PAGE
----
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NC State celebrates 70 years of nuclear engineering education
An early picture of the research reactor building on the North Carolina State University campus. The Department of Nuclear Engineering is celebrating the 70th anniversary of its nuclear engineering curriculum in 2020–2021. Photo: North Carolina State University
The Department of Nuclear Engineering at North Carolina State University has spent the 2020–2021 academic year celebrating the 70th anniversary of its becoming the first U.S. university to establish a nuclear engineering curriculum. It started in 1950, when Clifford Beck, then of Oak Ridge, Tenn., obtained support from NC State’s dean of engineering, Harold Lampe, to build the nation’s first university nuclear reactor and, in conjunction, establish an educational curriculum dedicated to nuclear engineering.
The department, host to the 2021 ANS Virtual Student Conference, scheduled for April 8–10, now features 23 tenure/tenure-track faculty and three research faculty members. “What a journey for the first nuclear engineering curriculum in the nation,” said Kostadin Ivanov, professor and department head.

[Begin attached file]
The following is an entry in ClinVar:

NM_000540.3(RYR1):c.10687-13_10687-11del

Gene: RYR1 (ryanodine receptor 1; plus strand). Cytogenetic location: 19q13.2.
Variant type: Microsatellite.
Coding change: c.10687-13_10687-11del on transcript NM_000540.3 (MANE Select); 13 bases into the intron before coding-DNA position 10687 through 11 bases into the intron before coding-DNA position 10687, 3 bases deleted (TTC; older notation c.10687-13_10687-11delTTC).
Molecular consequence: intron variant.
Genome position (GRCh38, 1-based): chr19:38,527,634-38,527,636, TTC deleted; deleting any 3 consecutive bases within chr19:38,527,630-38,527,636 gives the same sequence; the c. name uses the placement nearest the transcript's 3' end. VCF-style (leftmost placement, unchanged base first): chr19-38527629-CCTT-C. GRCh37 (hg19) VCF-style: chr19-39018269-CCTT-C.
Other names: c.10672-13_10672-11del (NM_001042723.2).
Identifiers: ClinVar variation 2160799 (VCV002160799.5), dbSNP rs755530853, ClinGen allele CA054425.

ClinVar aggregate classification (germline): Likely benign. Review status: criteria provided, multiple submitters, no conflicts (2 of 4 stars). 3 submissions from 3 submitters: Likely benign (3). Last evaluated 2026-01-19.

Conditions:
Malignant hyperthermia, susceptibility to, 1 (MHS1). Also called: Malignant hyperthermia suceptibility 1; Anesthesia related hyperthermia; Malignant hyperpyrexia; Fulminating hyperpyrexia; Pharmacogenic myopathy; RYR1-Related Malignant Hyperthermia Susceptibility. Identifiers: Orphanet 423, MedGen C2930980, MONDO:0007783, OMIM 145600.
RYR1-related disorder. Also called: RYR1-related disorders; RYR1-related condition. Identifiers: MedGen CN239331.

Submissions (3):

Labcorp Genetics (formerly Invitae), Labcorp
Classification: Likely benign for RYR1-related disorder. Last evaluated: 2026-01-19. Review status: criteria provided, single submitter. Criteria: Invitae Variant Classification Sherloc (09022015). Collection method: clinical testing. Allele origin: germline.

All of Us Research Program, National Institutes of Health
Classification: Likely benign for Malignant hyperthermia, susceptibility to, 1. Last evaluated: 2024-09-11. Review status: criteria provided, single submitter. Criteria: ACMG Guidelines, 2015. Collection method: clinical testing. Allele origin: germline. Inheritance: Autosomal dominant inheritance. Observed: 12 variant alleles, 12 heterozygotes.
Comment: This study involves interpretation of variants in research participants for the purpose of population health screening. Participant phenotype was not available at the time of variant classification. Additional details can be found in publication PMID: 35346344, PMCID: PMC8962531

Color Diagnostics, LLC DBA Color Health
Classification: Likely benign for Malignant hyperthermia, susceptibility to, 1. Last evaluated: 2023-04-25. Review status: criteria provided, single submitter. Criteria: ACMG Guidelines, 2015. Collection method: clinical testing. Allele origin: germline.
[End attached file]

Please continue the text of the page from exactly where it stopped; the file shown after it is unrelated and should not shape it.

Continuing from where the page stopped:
Keith C. Bledsoe, Jeffrey A. Favorite, Tunc Aldemir
Nuclear Technology | Volume 176 | Number 1 | October 2011 | Pages 106-126
Radiation Transport and Protection | dx.doi.org/10.13182/NT176-106
Articles are hosted by Taylor and Francis Online.
Determining the components of a radioactive source/shield system using the system's radiation signature, a type of inverse transport problem, is one of great importance in homeland security, material safeguards, and waste management. Here, the Levenberg-Marquardt (or simply "Marquardt") method, a standard gradient-based optimization technique, is applied to the inverse transport problems of interface location identification, shield material identification, source composition identification, and material mass density identification (both separately and combined) in multilayered radioactive source/shield systems. One-dimensional spherical problems using leakage measurements of neutron-induced gamma-ray lines and two-dimensional cylindrical problems using flux measurements of uncollided passive gamma-ray lines are considered. Gradients are calculated using an adjoint-based differentiation technique that is more efficient than difference formulas. The Marquardt method is iterative and directly estimates unknown interface locations, source isotope weight fractions, and material mass densities, while the unknown shield material is identified by estimating its macroscopic gamma-ray cross sections. Numerical test cases illustrate the utility of the Marquardt method using both simulated data that are perfectly consistent with the optimization process and realistic data simulated by Monte Carlo.